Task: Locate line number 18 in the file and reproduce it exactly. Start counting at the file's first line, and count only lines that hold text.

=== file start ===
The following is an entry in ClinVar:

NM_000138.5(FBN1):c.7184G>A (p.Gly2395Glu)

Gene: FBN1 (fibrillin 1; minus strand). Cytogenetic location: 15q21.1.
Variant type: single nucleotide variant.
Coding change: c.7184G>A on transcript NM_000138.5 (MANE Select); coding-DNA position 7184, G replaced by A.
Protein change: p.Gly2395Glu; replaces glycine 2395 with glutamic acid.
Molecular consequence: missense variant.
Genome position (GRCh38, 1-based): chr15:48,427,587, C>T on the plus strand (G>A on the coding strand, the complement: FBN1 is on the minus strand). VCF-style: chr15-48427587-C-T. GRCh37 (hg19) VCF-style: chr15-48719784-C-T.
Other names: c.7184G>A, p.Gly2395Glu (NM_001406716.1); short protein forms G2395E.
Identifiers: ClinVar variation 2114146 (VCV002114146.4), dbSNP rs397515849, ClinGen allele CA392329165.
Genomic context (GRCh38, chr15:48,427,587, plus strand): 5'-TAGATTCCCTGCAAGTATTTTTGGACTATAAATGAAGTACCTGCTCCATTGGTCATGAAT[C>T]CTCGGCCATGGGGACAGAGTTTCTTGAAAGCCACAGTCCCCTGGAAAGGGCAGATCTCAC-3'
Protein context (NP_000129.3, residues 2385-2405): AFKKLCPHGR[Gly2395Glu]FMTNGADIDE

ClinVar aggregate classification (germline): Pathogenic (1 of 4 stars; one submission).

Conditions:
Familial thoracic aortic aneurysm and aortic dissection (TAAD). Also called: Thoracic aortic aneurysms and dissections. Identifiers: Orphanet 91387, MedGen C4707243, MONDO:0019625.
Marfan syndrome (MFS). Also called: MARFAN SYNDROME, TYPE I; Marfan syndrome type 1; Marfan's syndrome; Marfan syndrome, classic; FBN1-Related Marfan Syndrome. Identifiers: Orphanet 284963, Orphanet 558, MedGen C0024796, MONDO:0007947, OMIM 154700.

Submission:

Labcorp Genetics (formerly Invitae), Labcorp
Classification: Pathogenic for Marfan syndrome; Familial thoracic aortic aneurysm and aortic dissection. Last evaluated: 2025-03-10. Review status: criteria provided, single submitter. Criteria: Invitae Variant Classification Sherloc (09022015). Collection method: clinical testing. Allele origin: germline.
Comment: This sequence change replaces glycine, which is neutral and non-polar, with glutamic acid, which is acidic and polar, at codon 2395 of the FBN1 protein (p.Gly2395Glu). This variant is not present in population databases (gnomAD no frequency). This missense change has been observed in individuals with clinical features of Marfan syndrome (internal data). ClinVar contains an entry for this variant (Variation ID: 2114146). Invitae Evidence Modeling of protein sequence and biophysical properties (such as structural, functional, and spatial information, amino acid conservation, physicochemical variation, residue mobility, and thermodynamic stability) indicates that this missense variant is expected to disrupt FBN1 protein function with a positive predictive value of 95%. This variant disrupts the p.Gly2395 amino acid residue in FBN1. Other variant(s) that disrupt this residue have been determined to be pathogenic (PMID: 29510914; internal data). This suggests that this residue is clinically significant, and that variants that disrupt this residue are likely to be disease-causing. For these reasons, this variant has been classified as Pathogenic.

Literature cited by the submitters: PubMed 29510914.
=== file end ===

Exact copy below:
Labcorp Genetics (formerly Invitae), Labcorp